Springtime always makes me think of maple. Real deal maple syrup. I think of those huge sugar maples being tapped and letting off their wonderful sap when mother nature allows the temperatures to be just right and only for a short window of time in early spring. Maple syrup harvesting is truly a labor of love. Did you know it takes 40 - 50 gallons of sap to produce just one gallon of maple syrup? Wow. You can appreciate the price of maple syrup after learning that bit of information! And real maple syrup is pricey...no doubt about that.
Maple syrup is categorized in different grades. Each grade corresponds to the lightness or darkness of the syrup. Generally, the darker the maple syrup, the more robust the maple flavor. But grade alone does not determine flavor. You may have two samples of the same grade side by side with two entirely different flavors. Such is the charm of pure maple syrup.
Since I only had Grade A pure maple syrup available to me, I boosted the flavor of this bread with a bit of Watkins Imitation Maple Flavoring. I also used it to make the glaze maple flavored.
The cake itself is quite light and moist, thanks to the buttermilk. The original recipe called it a pound cake, but I found it to not be anywhere near as dense as a pound cake usually is. I chose to call my version a loaf cake and I think that name fits perfect!
Glazed Buttermilk Loaf Cake
- for cake:
- 1/2 cup grade A maple syrup
- 1/4 cup brown sugar
- 3/4 cup low-fat buttermilk
- 3 large eggs
- 1 tsp. vanilla
- 1 tsp. imitation maple extract
- 1/2 tsp. lemon zest
- 1 1/2 cups all-purpose flour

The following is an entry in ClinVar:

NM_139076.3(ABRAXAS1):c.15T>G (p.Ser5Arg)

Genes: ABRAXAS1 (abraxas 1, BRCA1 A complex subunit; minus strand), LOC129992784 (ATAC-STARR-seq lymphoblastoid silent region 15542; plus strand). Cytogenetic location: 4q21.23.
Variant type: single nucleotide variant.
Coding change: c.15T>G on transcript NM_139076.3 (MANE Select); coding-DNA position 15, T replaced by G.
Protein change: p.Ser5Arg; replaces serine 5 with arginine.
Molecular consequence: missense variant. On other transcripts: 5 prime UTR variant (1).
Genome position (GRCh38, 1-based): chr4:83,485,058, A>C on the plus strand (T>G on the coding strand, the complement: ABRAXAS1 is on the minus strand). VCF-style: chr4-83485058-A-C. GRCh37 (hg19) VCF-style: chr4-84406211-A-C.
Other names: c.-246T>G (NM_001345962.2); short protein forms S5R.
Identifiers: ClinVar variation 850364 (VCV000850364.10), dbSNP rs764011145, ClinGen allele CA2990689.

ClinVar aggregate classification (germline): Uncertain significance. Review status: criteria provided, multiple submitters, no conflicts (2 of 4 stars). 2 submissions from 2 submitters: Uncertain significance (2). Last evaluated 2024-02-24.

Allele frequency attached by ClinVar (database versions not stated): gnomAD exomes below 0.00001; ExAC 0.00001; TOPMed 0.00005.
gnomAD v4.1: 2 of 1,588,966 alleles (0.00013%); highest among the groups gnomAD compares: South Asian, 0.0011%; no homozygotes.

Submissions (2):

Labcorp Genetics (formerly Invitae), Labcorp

- 2 tsp. baking powder
- 1/4 tsp. salt
- 1/2 cup canola oil
- for glaze:
- 1/2 cup powdered sugar
- 1 tsp. imitation maple extract
- milk, if needed, to thin
- Preheat oven to 350 degrees F. Spray a 9"x5"x3" loaf pan with cooking spray.
- In large bowl, combine syrup, sugar, buttermilk, eggs, vanilla, maple extract, and lemon zest. In a separate bowl, whisk together the flour, baking powder, and salt. Add the dry to the wet and mix to just combine. Add oil and mix to incorporate.
- Pour batter into prepared pan. Bake for 50-60 minutes, or until toothpick inserted into center comes out clean. Cool cake for 10 minutes in pan, then turn onto wire rack to cool completely. Once cooled, make the glaze by combining all the glaze ingredients and pour over the cake. Allow the glaze to set a bit before serving.
Total time: 1 hrs. 10 mins.
adapted from Food52
Servings - 16 Serving Size - 1/16th of cake Points Plus per Serving - 4 Points+
Calories - 158.9, Total Fat - 7.9g, Carb. - 19.5g, Protein - 2.8g, Fiber - 0.3g
I really love maple. With the addition of the maple extract, this cake delivers on maple flavor. It's not a flavor often associated with cakes, so it's nice change from the ordinary. It's great in the afternoon with a cup of coffee or tea. I think I might make this cake in a bundt pan the next time I make it. It would make a pretty bundt cake!
There is an area to the northeast of me that is known for it's Ohio maple syrup. I'm lucky because it's pretty easy to find the pure stuff, although the price is still pretty high. I wonder how the harvest has gone this season with all the really cold weather we've had? If you love maple like I do, you might want to give this recipe for Maple-Walnut Candies a try too!
It seems that the weather, just maybe, has finally decided to corporate with the calendar. We've got a slow climb in temps coming this week. I've got a ton of outside work to get done! It would be great if I could get out and get started on it. My daffodils and tulips are trying their hardest to appear out of the ground.